Soon after this moment, at a cocktail party, I met a behavioral scientist who suggested that I read a book called Why Zebras Don’t Get Ulcers by Robert Sapolsky. The book discusses the connection between stress and metabolic diseases and how chronic stress can accelerate aging. As I read the book, however, I also realized that I was an “adrenaline junkie” who thrives on stress, and that rather than trying to eliminate stress, I need to learn how to manage and even channel it.
Thus began my quest to Rejuvenate. I needed to make dramatic changes but did not have a clue as to where to begin. Discovering that I was an adrenaline junkie was great for justifying (to myself) my habit of snacking during meetings, but it wasn’t clear what I should do about it. And while Body Age is intuitive and has “shock value,” it’s hard to measure and isn’t actionable. Managing stress sounds cool, but where do I start?
I decided that the first step was a fundamental lifestyle change. I needed to lose weight, exercise regularly, and get in shape. In the past, I had tried various weight-loss programs, without much success. As I continued to experiment, I came to three conclusions:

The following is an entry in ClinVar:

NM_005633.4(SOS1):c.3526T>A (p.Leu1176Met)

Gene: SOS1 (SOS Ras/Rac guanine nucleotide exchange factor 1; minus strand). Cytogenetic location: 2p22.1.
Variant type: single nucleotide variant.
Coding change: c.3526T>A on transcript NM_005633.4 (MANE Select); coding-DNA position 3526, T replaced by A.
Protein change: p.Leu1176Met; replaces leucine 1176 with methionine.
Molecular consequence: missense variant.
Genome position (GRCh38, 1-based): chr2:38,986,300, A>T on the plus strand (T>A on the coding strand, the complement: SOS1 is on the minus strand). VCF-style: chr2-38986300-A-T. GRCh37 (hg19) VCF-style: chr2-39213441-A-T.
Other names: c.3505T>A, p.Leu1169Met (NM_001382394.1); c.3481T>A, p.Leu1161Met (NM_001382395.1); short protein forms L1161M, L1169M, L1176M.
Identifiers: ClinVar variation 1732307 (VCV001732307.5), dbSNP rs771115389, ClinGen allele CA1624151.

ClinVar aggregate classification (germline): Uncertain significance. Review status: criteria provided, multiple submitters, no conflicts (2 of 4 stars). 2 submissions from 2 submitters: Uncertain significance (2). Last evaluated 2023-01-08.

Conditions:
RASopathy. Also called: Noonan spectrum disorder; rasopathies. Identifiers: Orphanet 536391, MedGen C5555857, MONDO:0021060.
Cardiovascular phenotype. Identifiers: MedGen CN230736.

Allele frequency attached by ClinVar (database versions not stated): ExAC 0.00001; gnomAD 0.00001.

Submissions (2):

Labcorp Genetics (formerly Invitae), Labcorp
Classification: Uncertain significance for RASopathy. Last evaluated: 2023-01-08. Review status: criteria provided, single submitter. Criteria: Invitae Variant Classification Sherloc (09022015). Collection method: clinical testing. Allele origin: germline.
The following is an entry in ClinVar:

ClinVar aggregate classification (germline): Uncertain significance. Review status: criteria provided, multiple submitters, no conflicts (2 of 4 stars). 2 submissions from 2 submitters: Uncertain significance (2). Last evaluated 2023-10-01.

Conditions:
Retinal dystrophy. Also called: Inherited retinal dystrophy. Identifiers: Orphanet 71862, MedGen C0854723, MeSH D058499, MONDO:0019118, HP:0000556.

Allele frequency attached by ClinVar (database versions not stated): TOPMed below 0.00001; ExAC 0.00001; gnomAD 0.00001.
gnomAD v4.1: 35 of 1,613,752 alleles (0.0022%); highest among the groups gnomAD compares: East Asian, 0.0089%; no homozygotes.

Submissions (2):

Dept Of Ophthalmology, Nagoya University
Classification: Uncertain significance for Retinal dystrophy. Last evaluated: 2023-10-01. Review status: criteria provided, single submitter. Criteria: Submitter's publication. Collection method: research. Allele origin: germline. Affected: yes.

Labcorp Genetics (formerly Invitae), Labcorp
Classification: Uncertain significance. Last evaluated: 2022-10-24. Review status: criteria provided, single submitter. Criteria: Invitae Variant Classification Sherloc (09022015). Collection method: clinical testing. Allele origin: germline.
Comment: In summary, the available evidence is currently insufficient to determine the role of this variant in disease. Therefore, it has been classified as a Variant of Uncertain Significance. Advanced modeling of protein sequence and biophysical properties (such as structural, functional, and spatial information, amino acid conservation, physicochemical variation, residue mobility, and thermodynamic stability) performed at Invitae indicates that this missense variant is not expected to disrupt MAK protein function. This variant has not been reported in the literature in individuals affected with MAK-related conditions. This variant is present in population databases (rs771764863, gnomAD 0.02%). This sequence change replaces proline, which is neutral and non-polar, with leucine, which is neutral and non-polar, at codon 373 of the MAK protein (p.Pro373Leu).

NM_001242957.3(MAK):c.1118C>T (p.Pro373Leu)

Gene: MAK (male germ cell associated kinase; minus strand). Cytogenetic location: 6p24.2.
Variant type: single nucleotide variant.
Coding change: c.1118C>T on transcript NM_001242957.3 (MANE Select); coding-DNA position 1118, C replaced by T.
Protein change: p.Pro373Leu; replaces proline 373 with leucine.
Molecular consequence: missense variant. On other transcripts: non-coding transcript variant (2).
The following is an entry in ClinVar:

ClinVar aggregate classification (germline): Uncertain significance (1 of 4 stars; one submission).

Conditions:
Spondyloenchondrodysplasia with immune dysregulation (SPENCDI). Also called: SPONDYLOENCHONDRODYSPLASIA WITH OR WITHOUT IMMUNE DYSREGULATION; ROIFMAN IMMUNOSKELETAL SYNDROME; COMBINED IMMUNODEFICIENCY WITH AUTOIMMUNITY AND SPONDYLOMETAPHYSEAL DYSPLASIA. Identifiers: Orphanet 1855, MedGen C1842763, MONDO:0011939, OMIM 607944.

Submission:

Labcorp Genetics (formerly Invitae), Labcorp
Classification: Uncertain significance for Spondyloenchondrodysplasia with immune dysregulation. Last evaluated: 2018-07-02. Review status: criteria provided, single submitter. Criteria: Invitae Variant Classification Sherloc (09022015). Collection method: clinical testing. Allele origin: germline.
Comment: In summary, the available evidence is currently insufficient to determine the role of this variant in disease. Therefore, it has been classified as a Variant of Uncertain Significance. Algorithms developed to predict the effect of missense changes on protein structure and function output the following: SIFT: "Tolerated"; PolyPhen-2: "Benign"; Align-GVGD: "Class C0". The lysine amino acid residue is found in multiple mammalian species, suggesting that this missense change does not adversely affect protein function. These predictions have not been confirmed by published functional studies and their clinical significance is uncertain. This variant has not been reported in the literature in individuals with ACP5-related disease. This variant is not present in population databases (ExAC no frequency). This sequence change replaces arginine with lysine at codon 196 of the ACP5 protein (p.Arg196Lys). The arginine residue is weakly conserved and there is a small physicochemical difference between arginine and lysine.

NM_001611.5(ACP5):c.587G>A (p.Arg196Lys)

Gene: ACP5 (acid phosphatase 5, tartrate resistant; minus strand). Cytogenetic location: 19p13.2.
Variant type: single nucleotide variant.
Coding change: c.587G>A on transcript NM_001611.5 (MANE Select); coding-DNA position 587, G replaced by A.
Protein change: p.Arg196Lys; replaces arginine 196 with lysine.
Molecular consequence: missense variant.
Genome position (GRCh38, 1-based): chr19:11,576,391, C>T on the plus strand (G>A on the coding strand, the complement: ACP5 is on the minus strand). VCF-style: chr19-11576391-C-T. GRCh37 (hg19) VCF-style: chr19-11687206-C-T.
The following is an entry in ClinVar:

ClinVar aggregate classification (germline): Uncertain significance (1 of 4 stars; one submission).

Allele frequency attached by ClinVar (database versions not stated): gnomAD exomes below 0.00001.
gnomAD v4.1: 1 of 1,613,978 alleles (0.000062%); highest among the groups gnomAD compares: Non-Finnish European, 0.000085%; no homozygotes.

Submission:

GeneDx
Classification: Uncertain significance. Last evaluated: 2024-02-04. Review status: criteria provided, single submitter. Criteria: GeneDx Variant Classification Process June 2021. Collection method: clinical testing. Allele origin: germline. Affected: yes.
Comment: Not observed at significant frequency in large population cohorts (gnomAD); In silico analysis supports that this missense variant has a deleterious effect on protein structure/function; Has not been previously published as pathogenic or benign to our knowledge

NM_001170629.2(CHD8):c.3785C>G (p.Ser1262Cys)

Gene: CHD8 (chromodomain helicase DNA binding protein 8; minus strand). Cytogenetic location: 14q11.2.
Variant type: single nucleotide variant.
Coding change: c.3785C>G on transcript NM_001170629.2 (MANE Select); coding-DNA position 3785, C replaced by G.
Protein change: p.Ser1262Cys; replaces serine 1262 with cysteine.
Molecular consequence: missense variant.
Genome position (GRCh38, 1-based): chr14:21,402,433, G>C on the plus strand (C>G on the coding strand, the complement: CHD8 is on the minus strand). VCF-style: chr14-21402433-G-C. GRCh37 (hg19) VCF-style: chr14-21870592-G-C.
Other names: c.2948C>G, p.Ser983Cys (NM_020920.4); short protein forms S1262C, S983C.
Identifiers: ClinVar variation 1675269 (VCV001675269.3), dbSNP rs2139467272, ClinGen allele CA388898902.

- First, the key metric to focus on is body-fat percent. Reducing one’s body fat (as a percentage of one’s total weight) addresses most aspects of metabolic syndrome (e.g., high cholesterol and high blood pressure) and also increases one’s metabolic rate, making it easier to sustain weight loss. In order to reduce my body fat, I am focusing on the following:
- A workout routine that is centered on weight lifting and high-intensity interval training (e.g., Tabata sets). I had never done any weight lifting, so this was somewhat intimidating. I also have a host of flexibility issues (e.g., hunched shoulders) and poor balance. It took a few months to get going, but I now find both the weight training and Tabata sets addictive. In fact, it’s hard to see myself going to back to an exercise routine that is centered around only forty-five minutes on a treadmill / elliptical machine.